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Subject: Painting Workshops rss

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Doctor X

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So, you're probably all familiar with those cooking classes for couples, where you and your SO learn to cook a few nice dishes with other like-minded couples.

I propose - and would love to know if it already exists - some kind of workshop for those who want to paint minis and/or pimp games. I literally have a stack of GW boxes filled with minis I want to paint. And I would love to take a shot at pimping a game.

Now, I managed to paint the Battle for Macragge set with some measure of competence, but for a variety of reasons I had to stop painting for awhile. Now that I've tried to get back to it - experimenting with some Chainmail minis I had - I find my painting "skills" have gotten worse. I can't explain it, but it's true. I'm making a mess of stuff lately and I'm not going to do that to a $50 or $100 game.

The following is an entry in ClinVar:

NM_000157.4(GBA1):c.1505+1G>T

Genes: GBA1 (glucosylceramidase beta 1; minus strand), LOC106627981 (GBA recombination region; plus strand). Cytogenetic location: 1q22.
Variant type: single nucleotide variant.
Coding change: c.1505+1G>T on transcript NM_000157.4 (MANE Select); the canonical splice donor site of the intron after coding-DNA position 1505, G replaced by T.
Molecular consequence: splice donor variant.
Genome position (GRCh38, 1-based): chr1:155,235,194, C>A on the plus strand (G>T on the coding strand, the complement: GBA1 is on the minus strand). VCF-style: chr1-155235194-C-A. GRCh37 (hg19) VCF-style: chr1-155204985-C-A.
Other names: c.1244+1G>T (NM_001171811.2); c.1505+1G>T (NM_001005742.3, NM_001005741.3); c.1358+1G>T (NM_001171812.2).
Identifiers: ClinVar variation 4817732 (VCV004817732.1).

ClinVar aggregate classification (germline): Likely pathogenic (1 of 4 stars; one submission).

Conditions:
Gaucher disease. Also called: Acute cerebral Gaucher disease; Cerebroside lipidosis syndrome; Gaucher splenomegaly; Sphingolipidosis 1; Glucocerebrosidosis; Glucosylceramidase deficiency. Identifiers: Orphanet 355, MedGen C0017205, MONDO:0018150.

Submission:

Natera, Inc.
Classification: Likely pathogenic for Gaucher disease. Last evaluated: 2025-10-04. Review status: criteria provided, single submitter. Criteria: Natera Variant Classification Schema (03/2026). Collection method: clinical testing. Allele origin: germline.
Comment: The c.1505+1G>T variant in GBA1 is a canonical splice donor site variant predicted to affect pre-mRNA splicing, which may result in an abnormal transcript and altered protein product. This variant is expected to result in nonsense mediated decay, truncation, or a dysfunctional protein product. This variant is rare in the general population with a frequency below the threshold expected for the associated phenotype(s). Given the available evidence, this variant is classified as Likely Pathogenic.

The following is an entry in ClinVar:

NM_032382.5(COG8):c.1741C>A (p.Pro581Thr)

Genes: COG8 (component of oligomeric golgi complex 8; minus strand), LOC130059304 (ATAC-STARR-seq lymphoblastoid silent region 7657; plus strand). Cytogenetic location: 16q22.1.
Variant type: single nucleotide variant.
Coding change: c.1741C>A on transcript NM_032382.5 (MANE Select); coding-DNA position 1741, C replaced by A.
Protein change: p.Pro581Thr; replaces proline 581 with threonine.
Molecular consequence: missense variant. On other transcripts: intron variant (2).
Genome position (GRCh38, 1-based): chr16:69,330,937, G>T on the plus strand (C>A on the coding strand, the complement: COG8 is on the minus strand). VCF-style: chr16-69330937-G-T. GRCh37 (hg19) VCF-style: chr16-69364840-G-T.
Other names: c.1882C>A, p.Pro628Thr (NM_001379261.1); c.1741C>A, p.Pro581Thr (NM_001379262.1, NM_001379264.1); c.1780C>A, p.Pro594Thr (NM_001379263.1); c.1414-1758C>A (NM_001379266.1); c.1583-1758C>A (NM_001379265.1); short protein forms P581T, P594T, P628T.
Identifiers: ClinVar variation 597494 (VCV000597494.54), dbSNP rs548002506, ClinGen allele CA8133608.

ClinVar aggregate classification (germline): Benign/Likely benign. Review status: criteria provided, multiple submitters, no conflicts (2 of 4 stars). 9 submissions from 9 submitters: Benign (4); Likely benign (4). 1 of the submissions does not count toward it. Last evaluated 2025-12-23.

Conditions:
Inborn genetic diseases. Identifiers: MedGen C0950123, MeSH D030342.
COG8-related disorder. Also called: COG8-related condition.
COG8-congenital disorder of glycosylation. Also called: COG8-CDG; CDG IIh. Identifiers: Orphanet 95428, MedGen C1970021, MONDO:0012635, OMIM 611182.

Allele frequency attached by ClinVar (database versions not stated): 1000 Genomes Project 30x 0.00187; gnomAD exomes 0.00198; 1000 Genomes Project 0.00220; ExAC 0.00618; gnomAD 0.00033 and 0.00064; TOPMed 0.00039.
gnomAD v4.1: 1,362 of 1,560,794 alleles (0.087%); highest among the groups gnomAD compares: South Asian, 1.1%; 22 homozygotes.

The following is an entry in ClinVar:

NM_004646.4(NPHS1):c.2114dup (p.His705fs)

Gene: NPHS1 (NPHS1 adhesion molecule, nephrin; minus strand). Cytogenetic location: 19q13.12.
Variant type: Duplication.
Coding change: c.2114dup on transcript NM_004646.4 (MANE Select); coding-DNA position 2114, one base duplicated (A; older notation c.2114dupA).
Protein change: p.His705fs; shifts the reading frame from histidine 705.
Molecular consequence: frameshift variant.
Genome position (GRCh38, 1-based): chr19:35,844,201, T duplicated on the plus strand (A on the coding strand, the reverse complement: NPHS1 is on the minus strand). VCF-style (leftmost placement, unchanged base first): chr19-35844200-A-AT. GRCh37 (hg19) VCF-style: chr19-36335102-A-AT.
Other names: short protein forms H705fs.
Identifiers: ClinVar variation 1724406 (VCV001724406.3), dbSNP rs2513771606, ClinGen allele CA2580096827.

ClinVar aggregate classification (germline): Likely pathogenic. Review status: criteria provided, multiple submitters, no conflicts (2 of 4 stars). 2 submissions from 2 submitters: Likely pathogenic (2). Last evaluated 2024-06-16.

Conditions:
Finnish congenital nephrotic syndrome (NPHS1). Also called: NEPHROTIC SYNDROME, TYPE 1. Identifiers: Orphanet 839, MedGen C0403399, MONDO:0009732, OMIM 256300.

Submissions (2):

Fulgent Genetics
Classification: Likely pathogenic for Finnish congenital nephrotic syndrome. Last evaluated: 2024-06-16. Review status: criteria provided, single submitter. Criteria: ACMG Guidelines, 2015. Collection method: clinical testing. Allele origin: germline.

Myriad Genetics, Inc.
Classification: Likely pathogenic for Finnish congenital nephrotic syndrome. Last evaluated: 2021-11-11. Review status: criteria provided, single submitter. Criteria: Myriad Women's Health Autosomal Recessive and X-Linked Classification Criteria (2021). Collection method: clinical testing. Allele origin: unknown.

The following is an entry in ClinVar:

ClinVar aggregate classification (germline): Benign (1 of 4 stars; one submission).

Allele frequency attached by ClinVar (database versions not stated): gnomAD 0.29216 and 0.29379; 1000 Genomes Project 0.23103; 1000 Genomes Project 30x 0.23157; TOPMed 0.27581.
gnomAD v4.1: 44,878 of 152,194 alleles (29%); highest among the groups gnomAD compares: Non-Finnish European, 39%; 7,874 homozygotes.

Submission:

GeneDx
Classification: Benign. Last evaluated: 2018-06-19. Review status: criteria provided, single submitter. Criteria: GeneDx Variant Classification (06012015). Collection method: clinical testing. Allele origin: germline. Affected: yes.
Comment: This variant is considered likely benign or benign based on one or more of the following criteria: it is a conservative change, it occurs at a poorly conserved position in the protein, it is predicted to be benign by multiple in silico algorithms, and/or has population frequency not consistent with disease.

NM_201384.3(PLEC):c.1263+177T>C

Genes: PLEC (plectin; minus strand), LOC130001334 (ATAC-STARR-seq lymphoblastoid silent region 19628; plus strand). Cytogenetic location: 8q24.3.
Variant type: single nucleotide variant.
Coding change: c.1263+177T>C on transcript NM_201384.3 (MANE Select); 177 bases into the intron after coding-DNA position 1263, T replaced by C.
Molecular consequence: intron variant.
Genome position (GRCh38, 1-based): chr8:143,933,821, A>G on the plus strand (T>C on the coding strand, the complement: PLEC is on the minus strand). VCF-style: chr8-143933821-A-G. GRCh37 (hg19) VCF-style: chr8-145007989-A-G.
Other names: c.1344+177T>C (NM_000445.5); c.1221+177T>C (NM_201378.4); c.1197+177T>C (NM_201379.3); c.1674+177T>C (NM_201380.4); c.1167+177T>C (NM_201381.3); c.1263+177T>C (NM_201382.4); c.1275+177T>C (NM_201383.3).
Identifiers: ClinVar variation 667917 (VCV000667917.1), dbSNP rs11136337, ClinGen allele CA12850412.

I have several GW painting guides but I don't learn well from books (no, school was not fun for me) - I do my best when shown how to do something and then invited to follow the example.

So in short, I wish there were painting workshops for folks like myself. Any thoughts, ideas, comments?
 
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Mark W
United States
Islip
New York
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Maybe not a full-fledged workshop, but I've heard you can walk into a GW store and get painting tips, as well as use their supplies. Of course they'll try to sell you tons of crap. But anyway, the closest store to Utica is a bit of a trek.